Catholic board updated on mental health supports in division

Daily Herald File Photo The Prince Albert Catholic School Division board of education met in September, 2022 in this Herald file photo.

Mental Health support and how school divisions can improve it was the focus of a presentation at the regular meeting of the Prince Albert Catholic School Division on Monday evening.

Superintendent Charity Dmytruk updated trustees with an overview on Mental Health, Well Being and Student Support Services at the meeting.

Education director Lorel Trumier said they board has several new members, so it was important to update them on a vital subject, especially since it’s a big part of the still incomplete Provincial Education Plan.

“We certainly wanted to make sure we were updating the board with the information on Mental Health and Well Being as well as additionally the Student Support Services model that we use and how we support students,” Trumier said.

“I think it’s particularly important at these times because we are trying to build a strategic plan for Mental Health and Well Being in our province for the provincial education plan so we want our board to be aware of what is currently in place,”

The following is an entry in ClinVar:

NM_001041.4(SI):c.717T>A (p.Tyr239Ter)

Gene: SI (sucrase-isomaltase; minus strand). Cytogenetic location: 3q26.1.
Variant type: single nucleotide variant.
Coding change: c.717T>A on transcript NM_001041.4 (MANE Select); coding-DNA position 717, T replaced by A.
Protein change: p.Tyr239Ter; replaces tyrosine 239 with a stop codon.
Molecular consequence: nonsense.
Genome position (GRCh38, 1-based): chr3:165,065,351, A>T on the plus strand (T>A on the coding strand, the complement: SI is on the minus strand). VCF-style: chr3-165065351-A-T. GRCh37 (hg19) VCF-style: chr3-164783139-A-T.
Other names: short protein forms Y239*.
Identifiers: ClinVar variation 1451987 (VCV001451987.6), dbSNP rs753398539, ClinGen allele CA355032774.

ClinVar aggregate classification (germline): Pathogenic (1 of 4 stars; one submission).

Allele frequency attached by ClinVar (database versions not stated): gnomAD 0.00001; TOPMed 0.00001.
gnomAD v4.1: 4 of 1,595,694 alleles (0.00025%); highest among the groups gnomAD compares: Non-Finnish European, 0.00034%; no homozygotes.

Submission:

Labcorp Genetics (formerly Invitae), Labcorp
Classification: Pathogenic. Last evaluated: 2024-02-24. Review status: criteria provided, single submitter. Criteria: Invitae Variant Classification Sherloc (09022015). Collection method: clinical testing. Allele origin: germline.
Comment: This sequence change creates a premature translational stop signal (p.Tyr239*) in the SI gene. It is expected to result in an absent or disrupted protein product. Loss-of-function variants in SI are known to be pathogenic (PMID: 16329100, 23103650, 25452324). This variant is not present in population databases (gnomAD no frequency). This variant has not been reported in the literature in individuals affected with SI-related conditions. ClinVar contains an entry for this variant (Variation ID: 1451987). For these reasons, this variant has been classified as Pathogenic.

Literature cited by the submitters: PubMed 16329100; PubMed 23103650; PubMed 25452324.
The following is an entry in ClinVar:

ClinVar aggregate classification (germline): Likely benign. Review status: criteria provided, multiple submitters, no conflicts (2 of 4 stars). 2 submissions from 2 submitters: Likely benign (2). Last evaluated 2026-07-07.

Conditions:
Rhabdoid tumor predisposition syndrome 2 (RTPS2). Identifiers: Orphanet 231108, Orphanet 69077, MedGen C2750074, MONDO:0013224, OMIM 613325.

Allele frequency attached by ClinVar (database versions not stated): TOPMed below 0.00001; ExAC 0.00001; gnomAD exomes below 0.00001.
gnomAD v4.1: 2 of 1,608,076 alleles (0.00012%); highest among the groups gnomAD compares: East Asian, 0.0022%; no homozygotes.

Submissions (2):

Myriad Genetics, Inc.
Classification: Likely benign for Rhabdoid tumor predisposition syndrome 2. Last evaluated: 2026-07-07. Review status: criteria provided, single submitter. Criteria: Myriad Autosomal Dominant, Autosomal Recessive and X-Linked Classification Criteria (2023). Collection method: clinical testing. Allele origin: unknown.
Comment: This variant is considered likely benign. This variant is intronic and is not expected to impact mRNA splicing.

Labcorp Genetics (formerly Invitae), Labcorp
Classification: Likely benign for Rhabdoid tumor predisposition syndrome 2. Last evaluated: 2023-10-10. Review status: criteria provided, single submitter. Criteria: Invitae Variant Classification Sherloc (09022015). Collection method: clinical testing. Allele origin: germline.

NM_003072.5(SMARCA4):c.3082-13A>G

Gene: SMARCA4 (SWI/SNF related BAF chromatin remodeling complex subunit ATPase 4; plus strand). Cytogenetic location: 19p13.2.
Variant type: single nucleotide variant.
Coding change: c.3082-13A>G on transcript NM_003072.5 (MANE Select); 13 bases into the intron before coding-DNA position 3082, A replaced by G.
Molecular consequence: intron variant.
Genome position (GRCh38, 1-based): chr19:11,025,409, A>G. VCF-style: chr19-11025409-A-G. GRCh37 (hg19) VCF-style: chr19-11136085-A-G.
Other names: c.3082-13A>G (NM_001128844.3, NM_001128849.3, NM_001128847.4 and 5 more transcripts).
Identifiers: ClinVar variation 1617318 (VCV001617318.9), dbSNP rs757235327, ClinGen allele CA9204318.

The Prince Albert Catholic School Division uses the Response to Interventions (RTI) Model when dealing with mental health challenges. Trumier said the program allows them flexibility.

“I think it also demonstrates that we have been very creative about how we can do those supports without additional funding,” she added.

The RTI Model aims to identify struggling students early on and give them supports to succeed in schools.

The division also has a partnership with the HUB Program. Trumier said partnering with programs from outside organizations has been the most efficient way to meet the challenge.

“We are also finding that from time to time there are different programs that are available to us through other ministries and we certainly want the board to be aware that we are taking full advantage each of those opportunities,” she said.

Trumier added that supporting students’ mental health also comes through at the classroom level through the curriculum.

“I’ll use the example of the physical education curriculum, the curriculum on health and sciences,” she explained. “We have different areas where those kind of opportunities arise. Even our faith dimension helps us with supporting students in strategies for their own mental health and well being, and the power of prayer as an example.”

The presentation was broad and wide ranging covering all aspects of mental health and student supports.

“That was our intent there, to ensure that our board was informed about the different strategies and what the current state is because as I said, we are building a strategic plan that is spending some intentionality on how we are going to continue to support our students in this fashion,” Trumier said.